Permabanned on almost all internet platforms, Rainer Winkler has been effectively silenced off the internet. He's also being investigated for disseminating illegal pornography. Will he give up now? And is his situation actually a free speech issue?
Catching up with some stories I've talked about in earlier episodes: Julian Assange, Drachenlord and the War in Ukraine.
In Germany, telling someone on the internet that you will hurt and injure them if they visit you at home is apparently a valid defence for actually hitting them now.
German YouTuber Drachenlord has sold his infamous Drachenschanze and is travelling in a pickup truck around Germany. Meanwhile, well-meaning people, who have no idea what's actually going on, think he's being bullied.
At what point does a person who is bullied relentlessly become responsible for the situation if they keep encouraging it? That's the question we are trying to fathom when looking at the case of German YouTuber Rainer Winkler aka. Drachenlord.
Again and again, so-called journalists in big media outlets exaggerate or even outright invent stories to scare or outrage the public. The audience just buys it wholesale and never notices when, a day or two later, it all turns out to be complete bullshit. Today's example: Ivermectin.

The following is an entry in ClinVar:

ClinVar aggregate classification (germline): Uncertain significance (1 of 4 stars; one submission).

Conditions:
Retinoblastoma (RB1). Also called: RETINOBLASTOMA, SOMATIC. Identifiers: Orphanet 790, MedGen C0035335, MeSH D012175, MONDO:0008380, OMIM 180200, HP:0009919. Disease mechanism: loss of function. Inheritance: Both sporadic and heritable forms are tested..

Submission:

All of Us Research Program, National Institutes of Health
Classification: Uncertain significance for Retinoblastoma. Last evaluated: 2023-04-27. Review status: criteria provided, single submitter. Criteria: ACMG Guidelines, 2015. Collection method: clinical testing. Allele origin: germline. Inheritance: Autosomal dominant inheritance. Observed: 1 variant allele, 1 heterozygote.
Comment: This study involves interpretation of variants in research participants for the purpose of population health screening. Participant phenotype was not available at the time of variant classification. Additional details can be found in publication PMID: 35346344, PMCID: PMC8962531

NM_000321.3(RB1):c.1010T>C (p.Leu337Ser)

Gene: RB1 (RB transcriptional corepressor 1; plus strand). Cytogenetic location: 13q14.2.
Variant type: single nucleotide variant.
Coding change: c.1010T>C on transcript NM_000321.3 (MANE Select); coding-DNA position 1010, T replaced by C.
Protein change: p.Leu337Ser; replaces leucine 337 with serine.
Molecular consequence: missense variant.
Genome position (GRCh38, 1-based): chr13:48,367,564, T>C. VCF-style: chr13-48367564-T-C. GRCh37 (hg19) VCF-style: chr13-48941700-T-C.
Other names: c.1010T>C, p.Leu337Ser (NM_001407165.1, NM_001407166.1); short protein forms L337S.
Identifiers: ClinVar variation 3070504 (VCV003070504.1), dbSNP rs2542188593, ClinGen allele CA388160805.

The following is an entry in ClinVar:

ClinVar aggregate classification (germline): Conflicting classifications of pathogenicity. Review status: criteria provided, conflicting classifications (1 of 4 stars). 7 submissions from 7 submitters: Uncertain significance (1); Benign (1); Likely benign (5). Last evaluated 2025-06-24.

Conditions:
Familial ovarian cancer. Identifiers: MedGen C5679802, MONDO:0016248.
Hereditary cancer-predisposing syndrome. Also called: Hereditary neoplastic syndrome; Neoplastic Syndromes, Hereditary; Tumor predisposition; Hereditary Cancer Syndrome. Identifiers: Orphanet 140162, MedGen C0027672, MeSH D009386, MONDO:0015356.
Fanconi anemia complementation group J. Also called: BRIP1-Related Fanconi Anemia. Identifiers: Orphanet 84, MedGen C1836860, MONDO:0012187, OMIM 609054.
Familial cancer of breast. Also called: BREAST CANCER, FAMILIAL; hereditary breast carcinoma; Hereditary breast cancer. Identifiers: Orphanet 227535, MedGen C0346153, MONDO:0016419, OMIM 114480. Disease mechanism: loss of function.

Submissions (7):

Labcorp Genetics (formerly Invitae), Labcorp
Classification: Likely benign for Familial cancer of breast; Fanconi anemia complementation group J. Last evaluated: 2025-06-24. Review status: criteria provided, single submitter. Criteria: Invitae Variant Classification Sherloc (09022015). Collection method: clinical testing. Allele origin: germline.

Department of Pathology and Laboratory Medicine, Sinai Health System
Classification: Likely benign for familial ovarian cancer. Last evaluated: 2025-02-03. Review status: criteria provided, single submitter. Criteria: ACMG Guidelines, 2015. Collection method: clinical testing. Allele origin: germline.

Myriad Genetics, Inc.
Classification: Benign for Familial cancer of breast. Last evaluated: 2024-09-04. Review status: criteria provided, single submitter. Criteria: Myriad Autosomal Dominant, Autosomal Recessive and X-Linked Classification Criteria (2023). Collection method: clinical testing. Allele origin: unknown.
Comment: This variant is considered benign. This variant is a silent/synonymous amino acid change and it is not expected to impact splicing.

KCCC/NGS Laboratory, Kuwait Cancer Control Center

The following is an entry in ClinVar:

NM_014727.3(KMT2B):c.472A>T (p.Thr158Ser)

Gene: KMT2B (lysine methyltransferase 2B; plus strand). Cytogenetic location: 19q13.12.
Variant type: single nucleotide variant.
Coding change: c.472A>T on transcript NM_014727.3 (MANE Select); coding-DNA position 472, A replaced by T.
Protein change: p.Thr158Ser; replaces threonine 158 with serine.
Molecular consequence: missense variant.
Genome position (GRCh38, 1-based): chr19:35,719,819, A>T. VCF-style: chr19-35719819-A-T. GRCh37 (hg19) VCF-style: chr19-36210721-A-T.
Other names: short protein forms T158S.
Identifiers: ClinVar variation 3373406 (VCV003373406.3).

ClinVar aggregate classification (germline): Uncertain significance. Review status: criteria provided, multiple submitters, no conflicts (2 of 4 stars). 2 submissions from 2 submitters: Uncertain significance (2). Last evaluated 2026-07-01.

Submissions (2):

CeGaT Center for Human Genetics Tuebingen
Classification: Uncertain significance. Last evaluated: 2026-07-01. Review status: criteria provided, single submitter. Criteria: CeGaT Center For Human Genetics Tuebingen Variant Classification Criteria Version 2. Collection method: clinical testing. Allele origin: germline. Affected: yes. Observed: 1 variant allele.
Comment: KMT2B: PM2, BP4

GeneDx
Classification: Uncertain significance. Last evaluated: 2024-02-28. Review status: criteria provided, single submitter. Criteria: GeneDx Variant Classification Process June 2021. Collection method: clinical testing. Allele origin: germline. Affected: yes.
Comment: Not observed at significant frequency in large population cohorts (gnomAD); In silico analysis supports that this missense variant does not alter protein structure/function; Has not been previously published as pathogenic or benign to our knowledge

The US President says it's likely that hacker attacks will lead to a real war and that is something that scares me a lot.
The certificate infrastructure of the German digital immunity passport, based on an EU-wide system, has been completely undermined by a hack that's so easy to pull off that probably any twelve year old with a computer can accomplish it.
YouTube blocked one of my episodes, insulting my professional reputation and claiming that I was spreading misinformation about SARS-CoV-2 vaccines. They later admitted they were wrong, but refuse to tell me how such an egregious mistake can happen. Let's examine what behaviour like this means for freedom of speech and freedom of the press.
The EU copyright reform is now in effect in all member countries and with it comes the horrible idea of upload filters. Let's discuss why this is bad for journalism, already very much on its last legs, and free speech in general.